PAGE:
The prayer of suffering

Another insightful passage from Ellen Davis on the Psalms:

The preponderance of laments in the Book of Praises is a fruitful contradiction from which we can learn much. But we live with a second discrepancy that should trouble us more than it does; namely, the contrast between the biblical models of prayer and our own contemporary practices in the church. It seems that ancient Israel believed that the kind of prayer in which we most need fluency is the loud groan, and they have bequeathed us a lot of material on which to practice. Therefore it is troubling that most Christians are almost completely unfamiliar with the lament psalms. Except on Ash Wednesday and Good Friday, these psalms almost never appear in worship services. Evidently modern Christian liturgists define the business of worship more narrowly than did ancient Israel, and as a result our lives as individual believers and as a church are impoverished. The shape of the Psalter–the fact that the laments are brought to the fore–suggests that our own worship is deformed by our failure to bring the language of suffering into the sanctuary as an integral part of our weekly liturgy. (“With My Tears I Melt My Mattress,” Getting Involved with God, pp. 15-16)

There’s a tendency among Christians to see the expressions of raw emotion in the Psalms–including despair, anger, and longing for vengeance–as sub-Christian and to conclude that they have no place in public worship or private prayer. But as Davis points out, most of the psalms of lament have an internal movement that finishes in praise. “[T]he lament psalms regularly trace a movement from complaint to confidence in God, from desperate petition to anticipatory praise” (pp. 20-21). Bringing the experience of suffering into God’s presence is necessary for that suffering to begin to be healed.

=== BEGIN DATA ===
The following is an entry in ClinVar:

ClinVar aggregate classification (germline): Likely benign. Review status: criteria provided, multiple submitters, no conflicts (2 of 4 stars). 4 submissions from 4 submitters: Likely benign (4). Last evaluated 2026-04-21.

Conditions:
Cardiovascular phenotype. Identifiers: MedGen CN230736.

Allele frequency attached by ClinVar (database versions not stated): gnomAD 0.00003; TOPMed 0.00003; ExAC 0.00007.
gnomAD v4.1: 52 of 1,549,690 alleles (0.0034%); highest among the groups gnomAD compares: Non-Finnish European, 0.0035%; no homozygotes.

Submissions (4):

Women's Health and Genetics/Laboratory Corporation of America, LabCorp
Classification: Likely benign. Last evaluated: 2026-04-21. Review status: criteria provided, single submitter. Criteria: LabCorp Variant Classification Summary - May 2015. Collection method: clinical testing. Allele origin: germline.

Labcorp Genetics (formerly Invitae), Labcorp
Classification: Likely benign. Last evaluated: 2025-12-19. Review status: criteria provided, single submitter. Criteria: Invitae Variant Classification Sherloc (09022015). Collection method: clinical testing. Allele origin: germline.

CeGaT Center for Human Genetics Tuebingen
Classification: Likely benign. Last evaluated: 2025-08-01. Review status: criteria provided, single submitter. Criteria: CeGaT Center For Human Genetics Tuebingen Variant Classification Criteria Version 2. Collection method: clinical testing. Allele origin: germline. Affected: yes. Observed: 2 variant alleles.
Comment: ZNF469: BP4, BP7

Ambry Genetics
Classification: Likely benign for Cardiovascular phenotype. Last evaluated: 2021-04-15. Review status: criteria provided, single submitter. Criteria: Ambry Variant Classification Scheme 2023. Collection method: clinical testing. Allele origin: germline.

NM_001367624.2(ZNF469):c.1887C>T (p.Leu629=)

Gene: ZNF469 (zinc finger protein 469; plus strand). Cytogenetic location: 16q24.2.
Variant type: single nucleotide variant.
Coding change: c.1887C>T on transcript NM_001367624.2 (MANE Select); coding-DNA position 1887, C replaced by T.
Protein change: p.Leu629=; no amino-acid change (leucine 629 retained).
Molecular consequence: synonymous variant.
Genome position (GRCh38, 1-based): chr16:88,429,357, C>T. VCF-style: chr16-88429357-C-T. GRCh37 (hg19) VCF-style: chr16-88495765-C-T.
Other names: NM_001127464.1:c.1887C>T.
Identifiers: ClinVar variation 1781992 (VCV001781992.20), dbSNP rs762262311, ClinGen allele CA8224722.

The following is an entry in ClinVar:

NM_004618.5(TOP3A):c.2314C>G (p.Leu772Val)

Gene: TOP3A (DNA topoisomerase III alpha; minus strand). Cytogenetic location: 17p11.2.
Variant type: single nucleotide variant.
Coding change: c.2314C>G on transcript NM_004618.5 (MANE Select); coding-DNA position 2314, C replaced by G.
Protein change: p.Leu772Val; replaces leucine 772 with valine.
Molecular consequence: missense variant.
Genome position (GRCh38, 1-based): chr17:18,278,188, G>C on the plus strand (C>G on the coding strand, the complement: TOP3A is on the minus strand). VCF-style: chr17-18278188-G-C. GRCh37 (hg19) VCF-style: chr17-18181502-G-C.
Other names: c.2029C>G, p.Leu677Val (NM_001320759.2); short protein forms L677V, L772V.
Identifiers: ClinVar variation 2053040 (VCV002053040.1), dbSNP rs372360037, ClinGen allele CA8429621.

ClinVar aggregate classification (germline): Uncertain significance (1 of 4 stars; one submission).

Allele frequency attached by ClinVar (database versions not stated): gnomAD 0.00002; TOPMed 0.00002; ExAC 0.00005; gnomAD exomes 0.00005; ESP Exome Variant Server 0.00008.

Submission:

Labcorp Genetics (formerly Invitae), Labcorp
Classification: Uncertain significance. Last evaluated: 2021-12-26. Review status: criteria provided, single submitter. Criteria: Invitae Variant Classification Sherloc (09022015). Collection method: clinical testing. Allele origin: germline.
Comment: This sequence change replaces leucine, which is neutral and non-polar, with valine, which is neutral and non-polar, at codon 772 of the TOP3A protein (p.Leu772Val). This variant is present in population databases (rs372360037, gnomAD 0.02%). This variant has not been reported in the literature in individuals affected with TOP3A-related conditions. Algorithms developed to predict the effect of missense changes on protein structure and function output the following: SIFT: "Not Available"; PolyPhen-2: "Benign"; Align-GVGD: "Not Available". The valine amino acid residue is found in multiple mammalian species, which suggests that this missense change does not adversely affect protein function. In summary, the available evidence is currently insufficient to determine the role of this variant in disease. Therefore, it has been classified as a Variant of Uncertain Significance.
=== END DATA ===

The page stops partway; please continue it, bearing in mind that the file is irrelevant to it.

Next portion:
The First Amendment of faith

The problem with [many common] notions of prayer is that we cannot have an intimate relationship with someone to whom we cannot speak honestly–that is, someone to whom we cannot show our ugly side, or those large clay feet of ours. We in this culture are all psychologically astute enough to know that honest, unguarded speaking is essential to the health of family life or close friendship. But do we realize that the same thing applies to our relationship with God? That is what the Psalms are about: speaking our mind honestly and fully before God. The Psalms are a kind of First Amendment for the faithful. They guarantee us complete freedom of speech before God, and then (something no secular constitution would ever do) they give us a detailed model of how to exercise that freedom, even up to its dangerous limits, to the very brink of rebellion.

-Ellen F. Davis, “Improving our Aim: Praying the Psalms,” Getting Involved with God, pp. 8-9